The Coalition was busy over the weekend drawing sharp lines between itself and Labor on what it calls the ‘housing tax’, Labor’s desire to ‘put up income tax’ and introduce an ‘electricity tax’.
Those tags refer, respectively, to Labor’s plan to ban negative gearing on established homes after next July, its lack of a policy (so far) to address the tax increase known as ‘bracket creep’, and its plan to introduce a ‘baseline and credit’ trading system in the electricity generation sector.
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So Labor’s for more taxes and the Coalition’s for less?
Well no. Treasurer Scott Morrison will increase the taxes paid on superannuation by wealthy Australians, increase the taxes paid by multinational corporations, and likely increase the excise on tobacco.
We won’t know until Tuesday’s budget how Mr Morrison’s alterations will shift the tax burden within socio-economic groups. Inevitably some groups will pay more than previously – the question is which ones.
Mr Morrison has stated several times that the overall tax burden, usually expressed as a percentage of GDP, will not change.
To achieve that, he’s doing a lot of juggling. He wants to increase schools funding, but won’t match Labor’s level of funding for the Gonski reforms.
And spending splurges such as the $50 billion plan to build 12 submarines in South Australia will have to be clawed back in other areas. Family tax benefit is one possible area he could target.
This year is different
So how are we to judge this budget’s economic credentials?
First, some context. This year is far from a normal year, because this budget will effect Australia’s annus horribilis – 2017.
That is the year in which economist Ross Garnaut has pointed out, “the fall in business investment from the end of the resources boom has a long way to go”.
It’s the year in which a surge of private-debt-funded consumption, which has been holding up the employment numbers, will start to run out of puff.
And it’s the year in which the currently anaemic inflation rate threatens to edge further towards deflation. Managed badly, it could be a very bad year.
Against that backdrop, vowing to stop the revenue side of the budget rising looks reckless. As the chart below shows, tax revenues are recovering from their GFC lows, not helped by the terms-of-trade slump seen since late 2011.
Whether Mr Morrison actually means the overall tax burden won’t rise is yet to be seen – he may well plan to allow it to rise back to levels last seen under the Howard government.
If he does, it will be in defiance of the neo-liberal forces at work within his own party and the commentariat – forces that have been very vocal ahead of budget day.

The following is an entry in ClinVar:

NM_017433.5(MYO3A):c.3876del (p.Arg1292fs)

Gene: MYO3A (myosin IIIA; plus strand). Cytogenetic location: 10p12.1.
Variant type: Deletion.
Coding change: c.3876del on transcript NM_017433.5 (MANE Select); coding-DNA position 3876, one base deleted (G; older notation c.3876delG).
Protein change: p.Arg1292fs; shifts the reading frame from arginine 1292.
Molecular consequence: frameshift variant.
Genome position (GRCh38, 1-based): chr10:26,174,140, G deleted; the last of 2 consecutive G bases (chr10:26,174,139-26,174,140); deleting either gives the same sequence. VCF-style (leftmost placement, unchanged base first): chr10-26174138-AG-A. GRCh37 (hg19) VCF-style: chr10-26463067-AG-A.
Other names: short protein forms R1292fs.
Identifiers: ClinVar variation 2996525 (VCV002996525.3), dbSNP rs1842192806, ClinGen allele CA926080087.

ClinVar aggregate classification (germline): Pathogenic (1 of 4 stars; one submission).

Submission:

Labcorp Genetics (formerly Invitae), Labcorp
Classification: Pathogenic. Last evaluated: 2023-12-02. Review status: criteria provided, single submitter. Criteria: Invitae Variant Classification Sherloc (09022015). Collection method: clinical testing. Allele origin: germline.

Tony Abbott, who as PM decided that a weakening economy was best served by the 2014 austerity budget, has vowed to be a standard bearer for this disgruntled right-wing and use his high profile to “get attention”.
We’ve had Victorian Liberal powerbroker Michael Kroger accusing the Grattan Institute of being biased toward Labor – yep, the think tank set up jointly by Peter Costello and Steve Bracks – for supporting the push to recover revenue via negative gearing and capital gains tax reform.
And on the ABC’s Insiders programme on Sunday, Financial Review editor Michael Stuchbury railed against the “poison pill of spending from the previous Labor governments” that was “totally unaffordable”.
Voices such as these work hard to make the small government view synonymous with ‘economic growth’.
Increasing tax revenue, borrowing to help smooth the economy’s transition away from the mining boom, and increasing spending to maintain world-class health and education are derided, as if those are the things that will send the economy backwards.
Moral vs economic argument
Those views are part of a long-running moral argument made by the right – that ‘my money’ is sacred, and that every dollar stolen by the greedy, bloated government is a ‘waste’.
Millions of voters do not see it that way. In 2013, Barnaby Joyce rather foolishly asked a TV audience “hands up who wants to pay more tax”, only to see a large cross-section of the audience put their hands up – not to support ‘waste’ but to support investment in public services.
The problem we face this year is that if moral arguments, dressed up as economic arguments, hold sway, the resulting budget would threaten economic growth in 2017.
This is not the time for bellicose ideologues to claw back more of ‘their money’. In the good times, let’s have that fight – but not as we march into the economic gully of 2017.
The budget on Tuesday must be judged on pragmatic economic criteria.
Is it protecting jobs? Is it assisting industries and businesses to stay on their feet through the slump? Is it continuing to educate and protect the health of tomorrow’s workforce?
If the answers are mostly positive, Mr Morrison may have hell to pay on the right of his party. But Australia will be the richer for it.